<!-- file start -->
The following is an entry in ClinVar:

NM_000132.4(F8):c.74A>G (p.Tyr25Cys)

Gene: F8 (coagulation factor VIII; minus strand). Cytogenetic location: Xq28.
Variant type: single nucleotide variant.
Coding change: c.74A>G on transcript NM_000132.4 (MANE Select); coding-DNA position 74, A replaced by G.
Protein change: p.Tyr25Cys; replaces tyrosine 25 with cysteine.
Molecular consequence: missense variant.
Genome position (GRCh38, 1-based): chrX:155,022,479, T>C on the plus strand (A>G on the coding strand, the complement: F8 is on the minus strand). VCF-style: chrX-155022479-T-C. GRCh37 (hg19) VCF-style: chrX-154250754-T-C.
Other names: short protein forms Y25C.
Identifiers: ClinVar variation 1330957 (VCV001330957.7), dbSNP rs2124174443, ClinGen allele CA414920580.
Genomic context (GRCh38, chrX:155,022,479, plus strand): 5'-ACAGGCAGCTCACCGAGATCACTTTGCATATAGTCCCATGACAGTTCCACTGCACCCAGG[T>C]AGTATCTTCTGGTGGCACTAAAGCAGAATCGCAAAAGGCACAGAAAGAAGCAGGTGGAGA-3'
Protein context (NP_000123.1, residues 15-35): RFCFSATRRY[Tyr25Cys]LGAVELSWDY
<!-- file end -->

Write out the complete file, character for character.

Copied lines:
The following is an entry in ClinVar:

NM_000132.4(F8):c.74A>G (p.Tyr25Cys)

Gene: F8 (coagulation factor VIII; minus strand). Cytogenetic location: Xq28.
Variant type: single nucleotide variant.
Coding change: c.74A>G on transcript NM_000132.4 (MANE Select); coding-DNA position 74, A replaced by G.
Protein change: p.Tyr25Cys; replaces tyrosine 25 with cysteine.
Molecular consequence: missense variant.
Genome position (GRCh38, 1-based): chrX:155,022,479, T>C on the plus strand (A>G on the coding strand, the complement: F8 is on the minus strand). VCF-style: chrX-155022479-T-C. GRCh37 (hg19) VCF-style: chrX-154250754-T-C.
Other names: short protein forms Y25C.
Identifiers: ClinVar variation 1330957 (VCV001330957.7), dbSNP rs2124174443, ClinGen allele CA414920580.
Genomic context (GRCh38, chrX:155,022,479, plus strand): 5'-ACAGGCAGCTCACCGAGATCACTTTGCATATAGTCCCATGACAGTTCCACTGCACCCAGG[T>C]AGTATCTTCTGGTGGCACTAAAGCAGAATCGCAAAAGGCACAGAAAGAAGCAGGTGGAGA-3'
Protein context (NP_000123.1, residues 15-35): RFCFSATRRY[Tyr25Cys]LGAVELSWDY